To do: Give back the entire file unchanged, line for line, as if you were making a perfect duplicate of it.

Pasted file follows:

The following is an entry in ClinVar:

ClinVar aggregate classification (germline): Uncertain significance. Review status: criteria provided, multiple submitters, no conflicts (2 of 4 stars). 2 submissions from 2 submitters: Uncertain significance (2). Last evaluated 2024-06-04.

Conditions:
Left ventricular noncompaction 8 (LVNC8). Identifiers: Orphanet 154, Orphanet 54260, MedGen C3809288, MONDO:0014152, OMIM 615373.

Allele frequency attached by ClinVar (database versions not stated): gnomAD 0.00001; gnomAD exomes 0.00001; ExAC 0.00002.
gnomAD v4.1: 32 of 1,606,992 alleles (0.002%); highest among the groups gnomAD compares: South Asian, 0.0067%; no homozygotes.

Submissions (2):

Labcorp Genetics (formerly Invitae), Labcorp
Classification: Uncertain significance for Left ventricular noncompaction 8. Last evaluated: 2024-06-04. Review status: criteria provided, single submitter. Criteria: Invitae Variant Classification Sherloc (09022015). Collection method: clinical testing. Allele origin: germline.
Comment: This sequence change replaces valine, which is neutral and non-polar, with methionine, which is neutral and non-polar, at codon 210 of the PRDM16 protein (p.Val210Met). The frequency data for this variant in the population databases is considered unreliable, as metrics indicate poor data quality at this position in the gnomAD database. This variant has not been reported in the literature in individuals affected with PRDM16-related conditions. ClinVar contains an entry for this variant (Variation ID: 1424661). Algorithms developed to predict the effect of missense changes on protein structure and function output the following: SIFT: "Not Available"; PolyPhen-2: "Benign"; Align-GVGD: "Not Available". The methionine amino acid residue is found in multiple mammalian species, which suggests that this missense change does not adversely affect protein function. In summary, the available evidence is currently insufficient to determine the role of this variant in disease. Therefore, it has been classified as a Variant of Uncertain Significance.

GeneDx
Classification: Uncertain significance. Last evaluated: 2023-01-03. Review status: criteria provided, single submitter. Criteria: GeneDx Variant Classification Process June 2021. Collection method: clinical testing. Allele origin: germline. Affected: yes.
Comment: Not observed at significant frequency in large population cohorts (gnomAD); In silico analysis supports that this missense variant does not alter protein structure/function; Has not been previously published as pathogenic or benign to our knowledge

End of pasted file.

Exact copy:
The following is an entry in ClinVar:

ClinVar aggregate classification (germline): Uncertain significance. Review status: criteria provided, multiple submitters, no conflicts (2 of 4 stars). 2 submissions from 2 submitters: Uncertain significance (2). Last evaluated 2024-06-04.

Conditions:
Left ventricular noncompaction 8 (LVNC8). Identifiers: Orphanet 154, Orphanet 54260, MedGen C3809288, MONDO:0014152, OMIM 615373.

Allele frequency attached by ClinVar (database versions not stated): gnomAD 0.00001; gnomAD exomes 0.00001; ExAC 0.00002.
gnomAD v4.1: 32 of 1,606,992 alleles (0.002%); highest among the groups gnomAD compares: South Asian, 0.0067%; no homozygotes.

Submissions (2):

Labcorp Genetics (formerly Invitae), Labcorp
Classification: Uncertain significance for Left ventricular noncompaction 8. Last evaluated: 2024-06-04. Review status: criteria provided, single submitter. Criteria: Invitae Variant Classification Sherloc (09022015). Collection method: clinical testing. Allele origin: germline.
Comment: This sequence change replaces valine, which is neutral and non-polar, with methionine, which is neutral and non-polar, at codon 210 of the PRDM16 protein (p.Val210Met). The frequency data for this variant in the population databases is considered unreliable, as metrics indicate poor data quality at this position in the gnomAD database. This variant has not been reported in the literature in individuals affected with PRDM16-related conditions. ClinVar contains an entry for this variant (Variation ID: 1424661). Algorithms developed to predict the effect of missense changes on protein structure and function output the following: SIFT: "Not Available"; PolyPhen-2: "Benign"; Align-GVGD: "Not Available". The methionine amino acid residue is found in multiple mammalian species, which suggests that this missense change does not adversely affect protein function. In summary, the available evidence is currently insufficient to determine the role of this variant in disease. Therefore, it has been classified as a Variant of Uncertain Significance.

GeneDx
Classification: Uncertain significance. Last evaluated: 2023-01-03. Review status: criteria provided, single submitter. Criteria: GeneDx Variant Classification Process June 2021. Collection method: clinical testing. Allele origin: germline. Affected: yes.
Comment: Not observed at significant frequency in large population cohorts (gnomAD); In silico analysis supports that this missense variant does not alter protein structure/function; Has not been previously published as pathogenic or benign to our knowledge